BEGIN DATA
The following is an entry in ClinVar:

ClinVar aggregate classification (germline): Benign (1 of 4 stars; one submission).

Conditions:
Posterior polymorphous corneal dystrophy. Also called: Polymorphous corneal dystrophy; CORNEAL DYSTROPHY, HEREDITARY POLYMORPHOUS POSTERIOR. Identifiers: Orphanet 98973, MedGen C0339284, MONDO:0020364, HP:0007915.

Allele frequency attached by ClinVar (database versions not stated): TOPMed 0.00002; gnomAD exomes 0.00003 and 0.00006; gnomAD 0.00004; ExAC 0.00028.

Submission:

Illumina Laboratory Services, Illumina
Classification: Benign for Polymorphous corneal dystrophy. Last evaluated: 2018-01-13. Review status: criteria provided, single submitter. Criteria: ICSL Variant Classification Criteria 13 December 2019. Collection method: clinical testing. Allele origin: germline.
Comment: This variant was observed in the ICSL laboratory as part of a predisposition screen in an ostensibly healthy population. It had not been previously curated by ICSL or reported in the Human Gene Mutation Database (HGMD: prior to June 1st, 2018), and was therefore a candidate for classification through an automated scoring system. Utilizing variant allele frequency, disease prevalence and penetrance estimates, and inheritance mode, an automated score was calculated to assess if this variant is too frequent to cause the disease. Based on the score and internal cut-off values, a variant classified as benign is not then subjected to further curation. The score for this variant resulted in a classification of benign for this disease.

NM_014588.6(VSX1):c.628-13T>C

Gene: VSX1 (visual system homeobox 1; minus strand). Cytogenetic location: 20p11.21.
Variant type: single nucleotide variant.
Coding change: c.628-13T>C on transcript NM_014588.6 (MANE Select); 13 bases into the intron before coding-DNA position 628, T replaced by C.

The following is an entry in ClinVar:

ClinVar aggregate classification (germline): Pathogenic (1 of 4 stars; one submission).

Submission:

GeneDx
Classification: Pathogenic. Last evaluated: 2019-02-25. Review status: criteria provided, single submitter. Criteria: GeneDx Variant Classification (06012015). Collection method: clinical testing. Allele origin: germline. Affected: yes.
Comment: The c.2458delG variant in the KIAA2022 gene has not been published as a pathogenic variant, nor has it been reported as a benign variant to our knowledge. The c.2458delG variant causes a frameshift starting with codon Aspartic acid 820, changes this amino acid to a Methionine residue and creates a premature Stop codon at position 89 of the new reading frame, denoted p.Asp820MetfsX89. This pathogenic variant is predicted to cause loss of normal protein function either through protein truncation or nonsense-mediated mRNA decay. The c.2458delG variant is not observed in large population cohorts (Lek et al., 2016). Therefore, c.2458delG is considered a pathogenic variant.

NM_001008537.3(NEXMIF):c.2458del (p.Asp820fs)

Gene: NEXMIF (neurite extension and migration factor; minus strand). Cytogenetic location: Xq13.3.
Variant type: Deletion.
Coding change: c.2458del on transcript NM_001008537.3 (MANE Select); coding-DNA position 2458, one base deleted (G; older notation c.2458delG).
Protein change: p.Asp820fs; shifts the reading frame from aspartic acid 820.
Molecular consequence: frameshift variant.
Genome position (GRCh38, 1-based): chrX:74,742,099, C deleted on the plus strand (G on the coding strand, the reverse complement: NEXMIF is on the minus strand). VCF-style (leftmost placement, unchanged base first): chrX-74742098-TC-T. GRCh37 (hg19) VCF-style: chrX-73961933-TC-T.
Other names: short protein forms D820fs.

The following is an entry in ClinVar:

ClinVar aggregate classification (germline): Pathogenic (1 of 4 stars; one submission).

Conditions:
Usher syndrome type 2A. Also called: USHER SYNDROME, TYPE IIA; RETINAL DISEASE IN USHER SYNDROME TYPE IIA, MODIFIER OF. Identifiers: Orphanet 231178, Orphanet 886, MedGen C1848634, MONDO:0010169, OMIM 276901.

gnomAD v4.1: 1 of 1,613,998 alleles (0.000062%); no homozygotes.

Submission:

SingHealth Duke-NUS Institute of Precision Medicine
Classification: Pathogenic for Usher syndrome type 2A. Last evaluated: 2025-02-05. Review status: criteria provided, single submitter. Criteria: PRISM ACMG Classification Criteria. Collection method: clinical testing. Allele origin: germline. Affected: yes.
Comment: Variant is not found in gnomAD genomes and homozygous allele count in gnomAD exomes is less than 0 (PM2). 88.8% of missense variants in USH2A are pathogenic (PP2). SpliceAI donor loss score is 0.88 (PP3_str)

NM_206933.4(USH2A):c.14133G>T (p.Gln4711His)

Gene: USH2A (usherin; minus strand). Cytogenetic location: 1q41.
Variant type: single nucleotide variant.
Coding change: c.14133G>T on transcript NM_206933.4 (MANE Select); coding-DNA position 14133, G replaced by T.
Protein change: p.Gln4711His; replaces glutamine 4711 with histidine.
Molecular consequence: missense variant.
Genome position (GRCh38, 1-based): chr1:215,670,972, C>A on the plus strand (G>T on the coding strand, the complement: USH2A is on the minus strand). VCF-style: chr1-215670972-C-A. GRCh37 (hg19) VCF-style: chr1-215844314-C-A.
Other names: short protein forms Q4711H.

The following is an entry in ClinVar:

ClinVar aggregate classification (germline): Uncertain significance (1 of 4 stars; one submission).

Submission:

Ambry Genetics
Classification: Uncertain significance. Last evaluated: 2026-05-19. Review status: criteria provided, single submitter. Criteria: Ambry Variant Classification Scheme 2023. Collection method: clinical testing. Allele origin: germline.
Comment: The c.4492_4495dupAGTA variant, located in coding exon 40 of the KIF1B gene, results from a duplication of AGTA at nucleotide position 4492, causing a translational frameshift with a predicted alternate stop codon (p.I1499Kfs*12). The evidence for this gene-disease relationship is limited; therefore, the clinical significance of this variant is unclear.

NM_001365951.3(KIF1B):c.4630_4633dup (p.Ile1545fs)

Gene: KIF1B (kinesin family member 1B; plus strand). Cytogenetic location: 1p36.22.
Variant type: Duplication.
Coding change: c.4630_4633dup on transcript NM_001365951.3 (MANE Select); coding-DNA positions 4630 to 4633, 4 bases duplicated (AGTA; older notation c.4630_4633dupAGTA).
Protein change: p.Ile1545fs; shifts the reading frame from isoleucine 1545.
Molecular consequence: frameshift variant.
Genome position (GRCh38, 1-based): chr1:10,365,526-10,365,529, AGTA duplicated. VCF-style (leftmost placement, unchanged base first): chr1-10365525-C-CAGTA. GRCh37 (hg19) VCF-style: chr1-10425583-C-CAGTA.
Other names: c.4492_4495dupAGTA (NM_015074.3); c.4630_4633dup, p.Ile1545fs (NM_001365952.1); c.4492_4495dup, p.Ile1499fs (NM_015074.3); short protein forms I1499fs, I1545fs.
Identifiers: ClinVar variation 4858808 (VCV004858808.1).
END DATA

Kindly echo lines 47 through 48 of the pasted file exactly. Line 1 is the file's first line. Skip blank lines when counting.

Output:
Submission:

Ambry Genetics